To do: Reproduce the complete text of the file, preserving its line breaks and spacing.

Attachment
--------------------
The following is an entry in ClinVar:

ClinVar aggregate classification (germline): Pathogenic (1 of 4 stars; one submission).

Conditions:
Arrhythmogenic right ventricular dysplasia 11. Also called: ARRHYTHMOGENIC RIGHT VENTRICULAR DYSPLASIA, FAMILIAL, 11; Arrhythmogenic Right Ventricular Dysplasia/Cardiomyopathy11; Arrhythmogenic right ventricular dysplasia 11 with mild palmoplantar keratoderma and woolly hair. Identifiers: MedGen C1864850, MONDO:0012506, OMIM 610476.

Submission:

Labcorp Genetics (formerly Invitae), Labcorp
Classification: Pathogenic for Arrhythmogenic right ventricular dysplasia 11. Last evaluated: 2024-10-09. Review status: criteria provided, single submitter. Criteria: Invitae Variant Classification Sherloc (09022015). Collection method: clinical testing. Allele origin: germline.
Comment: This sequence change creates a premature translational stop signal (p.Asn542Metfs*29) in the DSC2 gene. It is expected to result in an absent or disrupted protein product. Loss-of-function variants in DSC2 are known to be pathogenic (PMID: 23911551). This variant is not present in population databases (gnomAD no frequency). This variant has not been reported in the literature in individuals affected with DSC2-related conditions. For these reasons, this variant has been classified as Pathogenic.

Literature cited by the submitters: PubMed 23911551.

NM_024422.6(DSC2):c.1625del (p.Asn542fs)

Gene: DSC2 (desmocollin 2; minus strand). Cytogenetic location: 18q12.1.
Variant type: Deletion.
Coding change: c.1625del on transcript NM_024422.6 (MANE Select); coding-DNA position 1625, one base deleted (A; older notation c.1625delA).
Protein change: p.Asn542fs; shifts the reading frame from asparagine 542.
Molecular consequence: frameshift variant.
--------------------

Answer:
The following is an entry in ClinVar:

ClinVar aggregate classification (germline): Pathogenic (1 of 4 stars; one submission).

Conditions:
Arrhythmogenic right ventricular dysplasia 11. Also called: ARRHYTHMOGENIC RIGHT VENTRICULAR DYSPLASIA, FAMILIAL, 11; Arrhythmogenic Right Ventricular Dysplasia/Cardiomyopathy11; Arrhythmogenic right ventricular dysplasia 11 with mild palmoplantar keratoderma and woolly hair. Identifiers: MedGen C1864850, MONDO:0012506, OMIM 610476.

Submission:

Labcorp Genetics (formerly Invitae), Labcorp
Classification: Pathogenic for Arrhythmogenic right ventricular dysplasia 11. Last evaluated: 2024-10-09. Review status: criteria provided, single submitter. Criteria: Invitae Variant Classification Sherloc (09022015). Collection method: clinical testing. Allele origin: germline.
Comment: This sequence change creates a premature translational stop signal (p.Asn542Metfs*29) in the DSC2 gene. It is expected to result in an absent or disrupted protein product. Loss-of-function variants in DSC2 are known to be pathogenic (PMID: 23911551). This variant is not present in population databases (gnomAD no frequency). This variant has not been reported in the literature in individuals affected with DSC2-related conditions. For these reasons, this variant has been classified as Pathogenic.

Literature cited by the submitters: PubMed 23911551.

NM_024422.6(DSC2):c.1625del (p.Asn542fs)

Gene: DSC2 (desmocollin 2; minus strand). Cytogenetic location: 18q12.1.
Variant type: Deletion.
Coding change: c.1625del on transcript NM_024422.6 (MANE Select); coding-DNA position 1625, one base deleted (A; older notation c.1625delA).
Protein change: p.Asn542fs; shifts the reading frame from asparagine 542.
Molecular consequence: frameshift variant.